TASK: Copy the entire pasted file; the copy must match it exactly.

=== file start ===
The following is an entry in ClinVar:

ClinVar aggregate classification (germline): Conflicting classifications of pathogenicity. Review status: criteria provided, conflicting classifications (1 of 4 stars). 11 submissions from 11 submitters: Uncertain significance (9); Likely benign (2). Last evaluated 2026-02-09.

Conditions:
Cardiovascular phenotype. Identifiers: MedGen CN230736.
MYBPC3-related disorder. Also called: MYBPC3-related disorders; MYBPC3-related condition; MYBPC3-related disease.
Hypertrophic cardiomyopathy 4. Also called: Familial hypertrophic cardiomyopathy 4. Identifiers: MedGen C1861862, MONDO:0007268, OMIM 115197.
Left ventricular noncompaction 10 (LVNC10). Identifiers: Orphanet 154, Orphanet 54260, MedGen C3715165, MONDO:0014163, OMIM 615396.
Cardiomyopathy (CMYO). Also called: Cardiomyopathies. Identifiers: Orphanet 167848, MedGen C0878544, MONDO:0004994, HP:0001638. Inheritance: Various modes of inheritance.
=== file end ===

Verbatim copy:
The following is an entry in ClinVar:

ClinVar aggregate classification (germline): Conflicting classifications of pathogenicity. Review status: criteria provided, conflicting classifications (1 of 4 stars). 11 submissions from 11 submitters: Uncertain significance (9); Likely benign (2). Last evaluated 2026-02-09.

Conditions:
Cardiovascular phenotype. Identifiers: MedGen CN230736.
MYBPC3-related disorder. Also called: MYBPC3-related disorders; MYBPC3-related condition; MYBPC3-related disease.
Hypertrophic cardiomyopathy 4. Also called: Familial hypertrophic cardiomyopathy 4. Identifiers: MedGen C1861862, MONDO:0007268, OMIM 115197.
Left ventricular noncompaction 10 (LVNC10). Identifiers: Orphanet 154, Orphanet 54260, MedGen C3715165, MONDO:0014163, OMIM 615396.
Cardiomyopathy (CMYO). Also called: Cardiomyopathies. Identifiers: Orphanet 167848, MedGen C0878544, MONDO:0004994, HP:0001638. Inheritance: Various modes of inheritance.